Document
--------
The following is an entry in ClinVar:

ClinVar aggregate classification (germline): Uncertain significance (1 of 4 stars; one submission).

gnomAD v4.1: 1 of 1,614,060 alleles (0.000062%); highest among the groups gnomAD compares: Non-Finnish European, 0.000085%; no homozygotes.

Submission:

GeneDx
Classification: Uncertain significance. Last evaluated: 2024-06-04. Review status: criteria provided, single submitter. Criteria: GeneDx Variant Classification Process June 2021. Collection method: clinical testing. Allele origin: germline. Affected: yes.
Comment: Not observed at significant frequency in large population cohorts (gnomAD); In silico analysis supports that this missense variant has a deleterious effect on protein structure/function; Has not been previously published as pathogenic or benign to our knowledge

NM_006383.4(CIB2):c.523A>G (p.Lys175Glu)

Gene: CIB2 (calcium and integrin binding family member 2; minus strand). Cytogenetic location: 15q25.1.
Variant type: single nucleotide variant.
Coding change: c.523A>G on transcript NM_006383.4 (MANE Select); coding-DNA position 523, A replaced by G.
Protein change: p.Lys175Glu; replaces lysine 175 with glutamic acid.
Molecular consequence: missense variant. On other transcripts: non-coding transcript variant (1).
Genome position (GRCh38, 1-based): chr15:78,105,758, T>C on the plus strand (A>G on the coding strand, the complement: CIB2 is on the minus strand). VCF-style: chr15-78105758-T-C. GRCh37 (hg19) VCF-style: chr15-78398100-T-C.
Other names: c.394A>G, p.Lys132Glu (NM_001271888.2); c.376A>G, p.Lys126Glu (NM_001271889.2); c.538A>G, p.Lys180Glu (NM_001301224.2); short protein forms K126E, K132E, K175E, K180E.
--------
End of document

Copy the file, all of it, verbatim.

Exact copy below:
The following is an entry in ClinVar:

ClinVar aggregate classification (germline): Uncertain significance (1 of 4 stars; one submission).

gnomAD v4.1: 1 of 1,614,060 alleles (0.000062%); highest among the groups gnomAD compares: Non-Finnish European, 0.000085%; no homozygotes.

Submission:

GeneDx
Classification: Uncertain significance. Last evaluated: 2024-06-04. Review status: criteria provided, single submitter. Criteria: GeneDx Variant Classification Process June 2021. Collection method: clinical testing. Allele origin: germline. Affected: yes.
Comment: Not observed at significant frequency in large population cohorts (gnomAD); In silico analysis supports that this missense variant has a deleterious effect on protein structure/function; Has not been previously published as pathogenic or benign to our knowledge

NM_006383.4(CIB2):c.523A>G (p.Lys175Glu)

Gene: CIB2 (calcium and integrin binding family member 2; minus strand). Cytogenetic location: 15q25.1.
Variant type: single nucleotide variant.
Coding change: c.523A>G on transcript NM_006383.4 (MANE Select); coding-DNA position 523, A replaced by G.
Protein change: p.Lys175Glu; replaces lysine 175 with glutamic acid.
Molecular consequence: missense variant. On other transcripts: non-coding transcript variant (1).
Genome position (GRCh38, 1-based): chr15:78,105,758, T>C on the plus strand (A>G on the coding strand, the complement: CIB2 is on the minus strand). VCF-style: chr15-78105758-T-C. GRCh37 (hg19) VCF-style: chr15-78398100-T-C.
Other names: c.394A>G, p.Lys132Glu (NM_001271888.2); c.376A>G, p.Lys126Glu (NM_001271889.2); c.538A>G, p.Lys180Glu (NM_001301224.2); short protein forms K126E, K132E, K175E, K180E.